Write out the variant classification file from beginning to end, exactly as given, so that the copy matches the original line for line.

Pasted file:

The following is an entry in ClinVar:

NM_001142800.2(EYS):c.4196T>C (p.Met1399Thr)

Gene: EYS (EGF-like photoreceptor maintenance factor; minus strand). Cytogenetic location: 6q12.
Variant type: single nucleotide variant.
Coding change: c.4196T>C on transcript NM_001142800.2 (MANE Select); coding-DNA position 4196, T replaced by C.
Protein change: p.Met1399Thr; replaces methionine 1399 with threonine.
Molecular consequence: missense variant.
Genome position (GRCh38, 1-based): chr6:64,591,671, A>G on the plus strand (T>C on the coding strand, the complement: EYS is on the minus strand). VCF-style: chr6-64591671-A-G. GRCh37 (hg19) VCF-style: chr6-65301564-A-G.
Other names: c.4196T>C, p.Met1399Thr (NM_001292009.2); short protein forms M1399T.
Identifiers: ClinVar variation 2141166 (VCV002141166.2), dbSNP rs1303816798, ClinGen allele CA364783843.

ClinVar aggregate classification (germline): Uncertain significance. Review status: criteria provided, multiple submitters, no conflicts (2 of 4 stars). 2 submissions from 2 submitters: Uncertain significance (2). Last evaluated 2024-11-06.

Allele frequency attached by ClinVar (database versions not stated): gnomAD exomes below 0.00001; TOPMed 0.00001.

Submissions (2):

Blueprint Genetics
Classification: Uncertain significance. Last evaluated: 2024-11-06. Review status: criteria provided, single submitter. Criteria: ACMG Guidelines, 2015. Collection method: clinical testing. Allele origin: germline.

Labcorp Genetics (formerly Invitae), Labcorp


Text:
The following is an entry in ClinVar:

NM_001142800.2(EYS):c.4196T>C (p.Met1399Thr)

Gene: EYS (EGF-like photoreceptor maintenance factor; minus strand). Cytogenetic location: 6q12.
Variant type: single nucleotide variant.
Coding change: c.4196T>C on transcript NM_001142800.2 (MANE Select); coding-DNA position 4196, T replaced by C.
Protein change: p.Met1399Thr; replaces methionine 1399 with threonine.
Molecular consequence: missense variant.
Genome position (GRCh38, 1-based): chr6:64,591,671, A>G on the plus strand (T>C on the coding strand, the complement: EYS is on the minus strand). VCF-style: chr6-64591671-A-G. GRCh37 (hg19) VCF-style: chr6-65301564-A-G.
Other names: c.4196T>C, p.Met1399Thr (NM_001292009.2); short protein forms M1399T.
Identifiers: ClinVar variation 2141166 (VCV002141166.2), dbSNP rs1303816798, ClinGen allele CA364783843.

ClinVar aggregate classification (germline): Uncertain significance. Review status: criteria provided, multiple submitters, no conflicts (2 of 4 stars). 2 submissions from 2 submitters: Uncertain significance (2). Last evaluated 2024-11-06.

Allele frequency attached by ClinVar (database versions not stated): gnomAD exomes below 0.00001; TOPMed 0.00001.

Submissions (2):

Blueprint Genetics
Classification: Uncertain significance. Last evaluated: 2024-11-06. Review status: criteria provided, single submitter. Criteria: ACMG Guidelines, 2015. Collection method: clinical testing. Allele origin: germline.

Labcorp Genetics (formerly Invitae), Labcorp